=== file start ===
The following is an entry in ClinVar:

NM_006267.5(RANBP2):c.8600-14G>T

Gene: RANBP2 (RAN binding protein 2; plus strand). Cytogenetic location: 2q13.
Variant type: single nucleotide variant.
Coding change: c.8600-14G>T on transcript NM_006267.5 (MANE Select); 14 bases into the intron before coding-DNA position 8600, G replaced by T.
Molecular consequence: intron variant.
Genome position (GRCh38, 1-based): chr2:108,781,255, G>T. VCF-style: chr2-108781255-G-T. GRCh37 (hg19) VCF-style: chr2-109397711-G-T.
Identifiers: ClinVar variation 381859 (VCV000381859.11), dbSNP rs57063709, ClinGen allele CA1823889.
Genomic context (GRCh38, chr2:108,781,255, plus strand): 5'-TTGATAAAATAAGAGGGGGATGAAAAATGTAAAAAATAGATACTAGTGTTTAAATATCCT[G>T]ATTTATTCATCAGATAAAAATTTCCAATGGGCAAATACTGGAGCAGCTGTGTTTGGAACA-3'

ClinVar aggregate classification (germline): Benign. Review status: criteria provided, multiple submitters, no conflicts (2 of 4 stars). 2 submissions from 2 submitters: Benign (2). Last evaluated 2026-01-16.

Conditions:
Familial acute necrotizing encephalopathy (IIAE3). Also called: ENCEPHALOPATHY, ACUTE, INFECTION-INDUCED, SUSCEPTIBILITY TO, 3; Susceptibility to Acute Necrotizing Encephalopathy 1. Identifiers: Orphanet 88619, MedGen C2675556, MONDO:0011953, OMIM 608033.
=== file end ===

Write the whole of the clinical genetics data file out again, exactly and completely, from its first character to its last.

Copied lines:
The following is an entry in ClinVar:

NM_006267.5(RANBP2):c.8600-14G>T

Gene: RANBP2 (RAN binding protein 2; plus strand). Cytogenetic location: 2q13.
Variant type: single nucleotide variant.
Coding change: c.8600-14G>T on transcript NM_006267.5 (MANE Select); 14 bases into the intron before coding-DNA position 8600, G replaced by T.
Molecular consequence: intron variant.
Genome position (GRCh38, 1-based): chr2:108,781,255, G>T. VCF-style: chr2-108781255-G-T. GRCh37 (hg19) VCF-style: chr2-109397711-G-T.
Identifiers: ClinVar variation 381859 (VCV000381859.11), dbSNP rs57063709, ClinGen allele CA1823889.
Genomic context (GRCh38, chr2:108,781,255, plus strand): 5'-TTGATAAAATAAGAGGGGGATGAAAAATGTAAAAAATAGATACTAGTGTTTAAATATCCT[G>T]ATTTATTCATCAGATAAAAATTTCCAATGGGCAAATACTGGAGCAGCTGTGTTTGGAACA-3'

ClinVar aggregate classification (germline): Benign. Review status: criteria provided, multiple submitters, no conflicts (2 of 4 stars). 2 submissions from 2 submitters: Benign (2). Last evaluated 2026-01-16.

Conditions:
Familial acute necrotizing encephalopathy (IIAE3). Also called: ENCEPHALOPATHY, ACUTE, INFECTION-INDUCED, SUSCEPTIBILITY TO, 3; Susceptibility to Acute Necrotizing Encephalopathy 1. Identifiers: Orphanet 88619, MedGen C2675556, MONDO:0011953, OMIM 608033.